Mon, 21 Jan 2002 10:12:05 -0800 (PST)
On Mon, 21 Jan 2002, Jeff Bone wrote:
--]I'm hip to Tom's dream on many levels, but it seems to me that without an elite
--]to safeguard the conceptual high ground, progress inevitably grinds down,
--]innovation gets lost in the lowest common denominator, etc.
A lot of innovation has happened INSPITE of the so called geek Elite.
Winamp, napster, gnutella, linux, windows based os's, irc, binary usenet
posting, most of the game techonolgies, mp3.etc etc etc.
Each of those took root or was created inspite of the then prevailing
"elite" line of purity. Heck MP3s were so much hated by audio geeks it was
like a freaking apocylapse to them.
The problem is not in too much its in too few.
Too many ionnovations will fall onto the ground. Withouth the many to try
them out many fall on rock. Only the fabored few of the elite would get
through . Witht he many more new things get tried, get feedback, gorw or
die not becuase of the will of a few but for the trying of the many.
Look around at all the vast array of utilities out there. Many of them are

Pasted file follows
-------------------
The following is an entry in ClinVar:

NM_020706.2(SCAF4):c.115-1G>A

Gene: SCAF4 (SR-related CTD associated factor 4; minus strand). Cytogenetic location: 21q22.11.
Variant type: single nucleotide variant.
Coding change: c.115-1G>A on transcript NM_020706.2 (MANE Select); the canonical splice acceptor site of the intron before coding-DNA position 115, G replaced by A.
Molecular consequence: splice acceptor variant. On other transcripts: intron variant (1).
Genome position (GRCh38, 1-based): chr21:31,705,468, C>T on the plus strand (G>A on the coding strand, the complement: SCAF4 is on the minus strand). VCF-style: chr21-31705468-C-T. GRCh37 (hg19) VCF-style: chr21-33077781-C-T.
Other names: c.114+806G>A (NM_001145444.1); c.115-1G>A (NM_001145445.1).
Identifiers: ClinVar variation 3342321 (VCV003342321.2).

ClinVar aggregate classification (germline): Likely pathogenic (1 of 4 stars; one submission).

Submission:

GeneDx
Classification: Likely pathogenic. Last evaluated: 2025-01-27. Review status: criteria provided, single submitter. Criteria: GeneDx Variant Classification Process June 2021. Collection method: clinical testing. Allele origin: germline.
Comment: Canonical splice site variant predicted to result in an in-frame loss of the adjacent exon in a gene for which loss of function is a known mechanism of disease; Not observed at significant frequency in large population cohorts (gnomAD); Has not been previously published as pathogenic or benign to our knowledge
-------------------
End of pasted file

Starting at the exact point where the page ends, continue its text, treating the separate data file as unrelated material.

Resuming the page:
clones or rehashes of older works, but some add something new,
something maybe only 3% of the users want but those 3% might be a few
thousand people. With the Eliteist as Gauridan of Onnvoation method we
would neverr see that and those few thousnad would have to accetp the
Elite Standard or nothing.
--]often than is claimed, but sometimes --- maybe the geeks do understand what the
--]users need better than the users themselves.
Down this road is justified WIndows, Apple, Liebenstraum, Copyright
Controls, the Moral Majority and many other ideas.
"the common man does not know thier own needs, for that they must
inherently look to the rulers."
Sorry, been there, doenn that, took a history leason and realized its
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